We will contact authors or study sponsors to verify key study characteristics or to obtain missing numerical outcome data when possible (eg, when a study is identified as abstract only). If outcome data are missing in both intervention groups, but reasons for these are both reported and balanced across groups, important bias would not be expected unless the reasons have different implications in the compared groups. In dichotomous studies, the potential impact of missing data depends on the frequency or risk of outcomes. In continuous outcomes, the potential impact increases with the proportion of participants with missing data [29].

    Assessment of Heterogeneity

    We will assess studies regarding clinical and methodological heterogeneity. If studies are deemed homogeneous in these criteria, we will conduct meta-analyses and analyze statistical heterogeneity by visual inspection of the forest plots, and use Chi-squared and I2tests. Results of Chi-squared <0.10 and I2>50% will be considered heterogeneous; in these cases, we will try to explain heterogeneity by the prespecified groups for the subgroup analysis and also by the possible findings of the assessment of publication bias [30].

    Assessment of Reporting Bias

    If 10 or more studies are included in the meta-analysis, we will assess reporting biases using funnel plots and visually inspect the plots for asymmetry [29].

    Subgroup Analyses and Investigation of Heterogeneity

    Subgroup analyses for the primary outcomes will be conducted and consider the following groups: the different types of diabetes, the different kinds of hypolipemic drugs (statins, fibrates), the different doses of these drugs (eg, high-dose fibrates), and the dyslipidemia and/or diabetic macular edema status of the patients [30].

    Sensitivity Analyses

    Sensitivity analyses will be conducted to determine the impact of exclusion of studies with overall high risk of bias. Such studies will include those judged to harbor high risk of bias in at least one of the main domains in the Risk of Bias Table (generation of randomization sequence, allocation concealment, and blinding) [30].

    Summary of Findings

    Using GRADEpro software we will generate two summary of findings (SoF) tables, one for each key question of this review: development and progression of DR. We will use the five Grading of Recommendations Assessment, Development, and Evaluation criteria (study limitations, consistency of effect, imprecision, indirectness, and publication bias) to assess the quality of the body of evidence that contributes data to the meta-analyses for the prespecified outcomes. We will use the methods and recommendations described in Section 8.5 [29] and Chapter 12 [31] of the Cochrane Handbook for the judgment of these criteria. We will justify all decisions to downgrade or upgrade the quality of studies using footnotes, and make comments to aid readers’ understanding of the review when necessary. We will consider whether there is any additional outcome information that was not incorporated into meta-analyses, note this in the comments, and state if it supports or contradicts the information from the meta-analyses. The SoF table regarding the prevention of DR will comprise the following outcomes: (1) the proportion of patients with DR, (2) the proportion of patients with at least one serious adverse event, (3) the proportion of patients with proliferative DR, and (4) the proportion of patients with any decrease in visual acuity. The comparison for this table will be hypolipidemic drugs versus placebo or no intervention.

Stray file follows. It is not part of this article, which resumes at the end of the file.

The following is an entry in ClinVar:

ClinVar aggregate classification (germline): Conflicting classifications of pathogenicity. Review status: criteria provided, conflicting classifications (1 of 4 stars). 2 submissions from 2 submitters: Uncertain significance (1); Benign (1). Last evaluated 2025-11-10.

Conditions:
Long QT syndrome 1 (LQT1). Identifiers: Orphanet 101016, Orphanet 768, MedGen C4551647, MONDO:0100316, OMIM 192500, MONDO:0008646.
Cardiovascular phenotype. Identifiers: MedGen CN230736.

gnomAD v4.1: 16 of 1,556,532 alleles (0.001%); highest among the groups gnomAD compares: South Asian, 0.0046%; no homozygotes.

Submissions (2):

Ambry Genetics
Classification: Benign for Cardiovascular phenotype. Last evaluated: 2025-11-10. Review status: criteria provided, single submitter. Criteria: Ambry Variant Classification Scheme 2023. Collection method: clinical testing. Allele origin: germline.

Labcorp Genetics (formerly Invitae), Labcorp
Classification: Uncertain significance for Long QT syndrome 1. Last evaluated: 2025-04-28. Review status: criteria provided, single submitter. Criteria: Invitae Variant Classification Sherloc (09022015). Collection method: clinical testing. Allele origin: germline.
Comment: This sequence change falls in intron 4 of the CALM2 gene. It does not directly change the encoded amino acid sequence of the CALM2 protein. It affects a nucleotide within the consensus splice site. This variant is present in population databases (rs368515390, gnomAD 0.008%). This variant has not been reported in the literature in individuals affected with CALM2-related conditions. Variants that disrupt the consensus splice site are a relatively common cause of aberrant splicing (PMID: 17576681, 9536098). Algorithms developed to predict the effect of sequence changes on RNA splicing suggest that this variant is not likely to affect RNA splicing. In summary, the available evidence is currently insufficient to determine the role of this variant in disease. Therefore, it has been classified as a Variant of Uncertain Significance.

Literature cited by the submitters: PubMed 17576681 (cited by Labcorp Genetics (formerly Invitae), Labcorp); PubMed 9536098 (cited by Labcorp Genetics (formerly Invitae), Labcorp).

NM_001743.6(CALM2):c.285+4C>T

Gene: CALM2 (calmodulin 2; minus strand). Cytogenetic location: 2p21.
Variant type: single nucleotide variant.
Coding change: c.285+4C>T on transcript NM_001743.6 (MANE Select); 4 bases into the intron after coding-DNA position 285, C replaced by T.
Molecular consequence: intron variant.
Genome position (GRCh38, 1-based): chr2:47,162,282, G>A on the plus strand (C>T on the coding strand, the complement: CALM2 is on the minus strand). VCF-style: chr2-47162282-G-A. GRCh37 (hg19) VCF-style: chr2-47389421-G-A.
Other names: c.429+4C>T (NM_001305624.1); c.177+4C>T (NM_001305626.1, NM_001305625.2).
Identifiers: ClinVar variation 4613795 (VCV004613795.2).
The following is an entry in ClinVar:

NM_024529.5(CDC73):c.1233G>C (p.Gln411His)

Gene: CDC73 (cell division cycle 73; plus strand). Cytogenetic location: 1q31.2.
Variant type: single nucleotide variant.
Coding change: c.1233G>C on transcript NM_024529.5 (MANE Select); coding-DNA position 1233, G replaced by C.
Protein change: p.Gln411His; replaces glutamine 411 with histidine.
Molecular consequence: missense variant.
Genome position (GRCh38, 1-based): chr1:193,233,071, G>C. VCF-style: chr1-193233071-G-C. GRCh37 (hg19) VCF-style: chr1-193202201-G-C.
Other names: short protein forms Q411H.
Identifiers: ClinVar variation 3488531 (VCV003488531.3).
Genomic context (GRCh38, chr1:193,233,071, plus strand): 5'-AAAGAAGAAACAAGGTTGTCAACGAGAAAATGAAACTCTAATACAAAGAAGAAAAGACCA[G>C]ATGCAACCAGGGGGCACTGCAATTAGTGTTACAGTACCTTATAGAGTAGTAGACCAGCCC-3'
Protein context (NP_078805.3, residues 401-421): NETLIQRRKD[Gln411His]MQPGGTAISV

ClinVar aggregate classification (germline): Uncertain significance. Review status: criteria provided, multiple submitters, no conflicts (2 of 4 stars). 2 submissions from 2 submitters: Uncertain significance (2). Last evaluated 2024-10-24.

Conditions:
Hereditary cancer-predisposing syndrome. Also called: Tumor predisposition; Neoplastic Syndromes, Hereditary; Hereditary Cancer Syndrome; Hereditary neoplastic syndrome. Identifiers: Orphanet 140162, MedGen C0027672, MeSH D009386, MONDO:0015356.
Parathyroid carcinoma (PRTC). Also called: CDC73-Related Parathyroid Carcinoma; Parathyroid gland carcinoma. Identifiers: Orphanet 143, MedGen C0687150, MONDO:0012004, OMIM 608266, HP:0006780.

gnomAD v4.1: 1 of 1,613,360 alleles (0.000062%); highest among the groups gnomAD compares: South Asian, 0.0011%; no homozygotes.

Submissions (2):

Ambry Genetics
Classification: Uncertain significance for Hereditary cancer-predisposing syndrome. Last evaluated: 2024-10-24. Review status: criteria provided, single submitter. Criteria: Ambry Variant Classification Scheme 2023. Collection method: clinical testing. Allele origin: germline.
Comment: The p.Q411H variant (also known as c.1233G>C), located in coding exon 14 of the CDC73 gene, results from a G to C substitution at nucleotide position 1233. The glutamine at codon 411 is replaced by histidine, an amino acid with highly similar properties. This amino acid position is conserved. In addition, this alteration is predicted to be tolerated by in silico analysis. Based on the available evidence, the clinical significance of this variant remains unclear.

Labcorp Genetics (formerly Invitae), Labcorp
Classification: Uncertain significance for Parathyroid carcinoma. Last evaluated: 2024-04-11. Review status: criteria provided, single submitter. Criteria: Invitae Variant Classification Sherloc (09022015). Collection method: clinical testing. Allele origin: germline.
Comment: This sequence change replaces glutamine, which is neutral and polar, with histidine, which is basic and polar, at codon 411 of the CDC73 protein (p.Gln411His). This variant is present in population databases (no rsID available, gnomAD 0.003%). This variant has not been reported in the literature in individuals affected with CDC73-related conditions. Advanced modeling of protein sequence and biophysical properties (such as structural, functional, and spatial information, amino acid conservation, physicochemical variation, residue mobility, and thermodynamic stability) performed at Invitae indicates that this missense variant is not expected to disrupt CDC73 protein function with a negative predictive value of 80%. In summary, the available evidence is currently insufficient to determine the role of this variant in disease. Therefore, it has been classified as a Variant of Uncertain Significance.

The SoF table regarding the treatment of DR will comprise the following outcomes: (1) the proportion of patients with progression of DR, (2) the proportion of patients with at least one serious adverse event, (3) the proportion of patients with proliferative DR, and (4) the proportion of patients with any decrease in visual acuity. The comparison for this table will be laser photocoagulation with hypolipidemic drugs versus laser photocoagulation with placebo or no intervention. The outcomes for both SoF tables will be reported at 6 months and 5 years (short- and long-term, respectively).


    Results

    This is a protocol for a systematic review, therefore results are not available. We registered a short version of this protocol before progressing in the review and we are currently in the process of selecting the studies for inclusion.


    Discussion

    Dyslipidemia is one well-known risk factor for the development of vascular disease in diabetics. However, to date the effects of statin and/or fibrate use have not been addressed by a systematic review. The findings of this review will provide an assessment of the existing evidence for patients and health care providers that deal with this severe and prevalent complication of diabetes.

    Authors' Contributions

    RR, VM, and CGF developed the review protocol (VM as content specialist, RR and CGF as method specialists). VM, CGF, and RR drafted the manuscript. All authors read and approved the final manuscript.

    Conflicts of Interest

    None declared.

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    Abbreviations

    ACCORD: Action to Control Cardiovascular Risk in Diabetes
    AGE: advanced glycosylation end products
    DR: diabetic retinopathy
    ETDRS: Early Treatment Diabetic Retinopathy Study
    HDL: high density lipoprotein
    PRISMA: Preferred Reporting Items for Systematic Review and Meta-Analysis Protocols
    RCT: randomized controlled trial
    SoF: summary of findings


    Edited by G Eysenbach; submitted 14.09.16; peer-reviewed by J Evans, S Ramachandran; comments to author 03.12.16; revised version received 15.01.17; accepted 21.01.17; published 22.02.17

    ©Vania Mozetic, Carolina Gomes Freitas, Rachel Riera. Originally published in JMIR Research Protocols (http://www.researchprotocols.org), 22.02.2017.